by Daniel Kertesz
ChildFund Web Developer
Editor’s note: This posting was updated on April 14 to make corrections to the content and caption, clarifying that the young people are members of a ChildFund Ecuador youth group enrolled in training to be community reporters. They have not yet completed the training program as previously reported.
This past week has certainly been a busy one. Following introductions with the Ecuador National Office staff, we gathered in a large meeting room to go over what is expected of everyone to ensure ChildFund Ecuador’s new Web site will launch by the specified date.
The developers of the site do not speak a lot of English (nor I, Spanish), so I’ve been spending quite a bit of time with translators. The real challenge here is to try and describe some of the technical terms the translator does not understand in a way that makes sense.
The closer we get to delivery time, the more excited we get. ChildFund’s Ecuador office has already produced an excellent Web site, and the content for the site was actually gathered by the youth in the project areas. They are enrolled in a program called “Youth Reporters,” and from the content we’ve seen so far, they are doing an excellent job.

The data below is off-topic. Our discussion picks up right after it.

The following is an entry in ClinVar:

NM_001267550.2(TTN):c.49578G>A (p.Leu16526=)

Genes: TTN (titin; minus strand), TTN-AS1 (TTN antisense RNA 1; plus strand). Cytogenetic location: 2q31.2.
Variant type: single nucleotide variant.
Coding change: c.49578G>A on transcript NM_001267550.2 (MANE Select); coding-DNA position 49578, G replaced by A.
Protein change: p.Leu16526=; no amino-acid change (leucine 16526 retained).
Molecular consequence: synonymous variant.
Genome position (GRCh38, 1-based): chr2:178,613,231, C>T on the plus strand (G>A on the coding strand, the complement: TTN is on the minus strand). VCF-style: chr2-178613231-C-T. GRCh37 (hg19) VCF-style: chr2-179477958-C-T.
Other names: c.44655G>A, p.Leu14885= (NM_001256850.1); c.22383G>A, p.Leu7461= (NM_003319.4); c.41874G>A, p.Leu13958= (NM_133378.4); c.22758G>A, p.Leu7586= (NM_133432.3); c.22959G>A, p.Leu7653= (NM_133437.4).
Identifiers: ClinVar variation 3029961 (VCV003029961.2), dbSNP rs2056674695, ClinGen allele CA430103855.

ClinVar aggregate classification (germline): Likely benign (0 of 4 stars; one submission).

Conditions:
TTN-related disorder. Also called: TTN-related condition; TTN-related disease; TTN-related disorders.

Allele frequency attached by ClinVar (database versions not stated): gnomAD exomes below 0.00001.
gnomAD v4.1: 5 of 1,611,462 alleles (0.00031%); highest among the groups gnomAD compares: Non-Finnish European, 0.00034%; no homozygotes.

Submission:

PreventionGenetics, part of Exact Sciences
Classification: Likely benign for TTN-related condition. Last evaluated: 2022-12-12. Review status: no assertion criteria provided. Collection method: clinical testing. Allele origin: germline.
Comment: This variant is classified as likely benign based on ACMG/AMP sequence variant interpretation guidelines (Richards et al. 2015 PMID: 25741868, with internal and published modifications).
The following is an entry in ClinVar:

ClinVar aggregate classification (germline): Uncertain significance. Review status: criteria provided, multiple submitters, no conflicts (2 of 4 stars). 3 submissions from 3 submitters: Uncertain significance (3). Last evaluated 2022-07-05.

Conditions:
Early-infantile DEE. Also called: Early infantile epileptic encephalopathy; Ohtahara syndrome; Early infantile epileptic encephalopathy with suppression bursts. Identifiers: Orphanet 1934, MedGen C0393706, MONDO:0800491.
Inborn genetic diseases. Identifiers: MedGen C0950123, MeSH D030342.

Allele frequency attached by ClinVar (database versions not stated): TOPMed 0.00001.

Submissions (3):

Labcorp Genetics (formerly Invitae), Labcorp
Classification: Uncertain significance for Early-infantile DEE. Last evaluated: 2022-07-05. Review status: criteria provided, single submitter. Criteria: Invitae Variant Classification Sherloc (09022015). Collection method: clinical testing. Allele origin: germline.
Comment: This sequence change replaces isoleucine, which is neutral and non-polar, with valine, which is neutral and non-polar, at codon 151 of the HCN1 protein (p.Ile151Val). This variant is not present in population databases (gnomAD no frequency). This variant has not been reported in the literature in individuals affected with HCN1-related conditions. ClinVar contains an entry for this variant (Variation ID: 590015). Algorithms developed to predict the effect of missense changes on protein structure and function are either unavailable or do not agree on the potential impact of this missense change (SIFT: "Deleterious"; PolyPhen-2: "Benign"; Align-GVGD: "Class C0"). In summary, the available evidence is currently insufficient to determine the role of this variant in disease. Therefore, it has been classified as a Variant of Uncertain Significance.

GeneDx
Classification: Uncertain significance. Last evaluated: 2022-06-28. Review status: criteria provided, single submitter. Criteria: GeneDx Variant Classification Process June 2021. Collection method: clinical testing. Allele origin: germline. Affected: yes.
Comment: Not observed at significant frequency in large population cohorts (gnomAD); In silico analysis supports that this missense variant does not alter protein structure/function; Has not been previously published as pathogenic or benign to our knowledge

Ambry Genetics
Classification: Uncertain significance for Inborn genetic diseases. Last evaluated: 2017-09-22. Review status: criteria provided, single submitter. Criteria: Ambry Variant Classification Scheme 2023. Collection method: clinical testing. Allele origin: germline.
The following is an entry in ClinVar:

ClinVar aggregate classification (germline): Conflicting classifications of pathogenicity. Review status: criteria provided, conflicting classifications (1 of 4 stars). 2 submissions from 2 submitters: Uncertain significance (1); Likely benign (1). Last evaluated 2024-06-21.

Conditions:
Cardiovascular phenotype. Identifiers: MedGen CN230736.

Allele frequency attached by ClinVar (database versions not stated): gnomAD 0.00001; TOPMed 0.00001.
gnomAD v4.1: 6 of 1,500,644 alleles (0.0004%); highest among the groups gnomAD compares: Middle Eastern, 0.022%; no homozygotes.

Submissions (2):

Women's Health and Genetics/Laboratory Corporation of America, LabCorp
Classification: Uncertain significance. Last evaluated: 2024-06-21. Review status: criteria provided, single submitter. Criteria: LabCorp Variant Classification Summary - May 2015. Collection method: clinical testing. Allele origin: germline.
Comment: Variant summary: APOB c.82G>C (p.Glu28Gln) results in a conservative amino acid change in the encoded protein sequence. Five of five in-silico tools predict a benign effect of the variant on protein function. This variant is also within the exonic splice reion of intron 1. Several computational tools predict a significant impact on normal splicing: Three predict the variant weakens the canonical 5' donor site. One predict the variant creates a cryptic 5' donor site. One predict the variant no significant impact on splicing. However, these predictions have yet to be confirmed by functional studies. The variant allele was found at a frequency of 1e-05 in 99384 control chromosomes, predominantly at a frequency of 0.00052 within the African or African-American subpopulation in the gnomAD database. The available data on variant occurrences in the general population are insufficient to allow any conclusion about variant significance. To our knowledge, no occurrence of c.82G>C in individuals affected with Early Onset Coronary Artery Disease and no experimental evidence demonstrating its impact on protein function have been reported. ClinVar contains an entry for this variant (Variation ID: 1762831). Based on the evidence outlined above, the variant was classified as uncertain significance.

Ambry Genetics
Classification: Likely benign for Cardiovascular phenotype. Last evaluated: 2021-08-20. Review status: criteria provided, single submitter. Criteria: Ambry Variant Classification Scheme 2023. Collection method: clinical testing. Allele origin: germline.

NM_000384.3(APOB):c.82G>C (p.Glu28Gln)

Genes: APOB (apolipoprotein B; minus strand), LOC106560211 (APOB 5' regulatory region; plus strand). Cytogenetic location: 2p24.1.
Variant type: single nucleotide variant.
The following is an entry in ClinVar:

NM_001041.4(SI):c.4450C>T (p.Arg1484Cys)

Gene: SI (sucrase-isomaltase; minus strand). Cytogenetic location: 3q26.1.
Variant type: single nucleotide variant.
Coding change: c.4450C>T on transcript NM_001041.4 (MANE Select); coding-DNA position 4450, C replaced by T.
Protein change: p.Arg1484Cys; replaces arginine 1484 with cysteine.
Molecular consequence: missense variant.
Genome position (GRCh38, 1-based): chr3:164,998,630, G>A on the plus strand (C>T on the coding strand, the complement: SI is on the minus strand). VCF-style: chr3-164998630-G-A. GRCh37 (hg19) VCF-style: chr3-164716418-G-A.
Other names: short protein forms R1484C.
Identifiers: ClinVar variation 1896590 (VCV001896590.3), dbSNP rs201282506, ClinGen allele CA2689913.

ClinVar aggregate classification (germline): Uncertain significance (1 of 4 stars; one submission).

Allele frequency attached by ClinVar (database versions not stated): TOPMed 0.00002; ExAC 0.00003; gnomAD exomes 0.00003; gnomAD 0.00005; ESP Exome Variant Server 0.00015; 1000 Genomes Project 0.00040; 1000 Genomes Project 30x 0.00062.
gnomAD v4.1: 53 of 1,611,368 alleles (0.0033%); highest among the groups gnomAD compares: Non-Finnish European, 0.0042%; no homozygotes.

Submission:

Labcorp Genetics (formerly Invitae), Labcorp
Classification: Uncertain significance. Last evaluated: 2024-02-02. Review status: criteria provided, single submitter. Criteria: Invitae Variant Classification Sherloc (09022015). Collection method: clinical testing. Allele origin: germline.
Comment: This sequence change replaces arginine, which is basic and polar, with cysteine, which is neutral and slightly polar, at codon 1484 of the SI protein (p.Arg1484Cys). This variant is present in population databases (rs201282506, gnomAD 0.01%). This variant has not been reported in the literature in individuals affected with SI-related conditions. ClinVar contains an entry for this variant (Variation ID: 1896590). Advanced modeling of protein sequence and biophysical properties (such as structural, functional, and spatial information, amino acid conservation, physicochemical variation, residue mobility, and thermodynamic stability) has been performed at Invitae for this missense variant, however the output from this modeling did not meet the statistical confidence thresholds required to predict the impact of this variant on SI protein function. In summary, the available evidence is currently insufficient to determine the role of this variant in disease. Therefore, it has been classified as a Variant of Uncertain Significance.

Toward the end of the day Wednesday, we learned that members of the Ecuador office, as well as the lead on the site development were actually meeting with members of a ChildFund youth group in a room next to us. So, I scrambled back to the hotel to grab my cameras, and following a few debacles with batteries upon return, we managed to film and interview some of the youth who are enrolled in a program to become community reporters. What came as an incredible surprise was finding out that some of the reporters in training were actually once enrolled in the ChildFund sponsorship program!
We interviewed three youth about the program, how they felt about sponsorship and so forth. Following our battery of questions, we extended to them the opportunity to ask questions of us. And let me tell you, this Youth Reporters training program has most certainly paid off. At one point, one of the youth seemed to ask more questions of us than we did of him. I can’t blame anyone for their curiosity, so I was more than happy to oblige.
These young people demonstrated the success of the child sponsorship program. One had graduated from the program and had recently passed the certification test to become a professor. He is currently waiting to hear from the Ecuadorian government as to his assigned location for teaching. He’s expressed a desire to remain in the Cotopaxi area so he can be close to his community.
Today is the last day most of us in Web site development group will be together. I’ll be staying on for a few more days to visit some of the ChildFund project areas in Cotopaxi, but everyone else will be heading out the door today and tomorrow.
They’ll be leaving me in good hands though, because the staff here in Ecuador are courteous and knowledgeable, and I’m glad to get the opportunity to work so closely with them.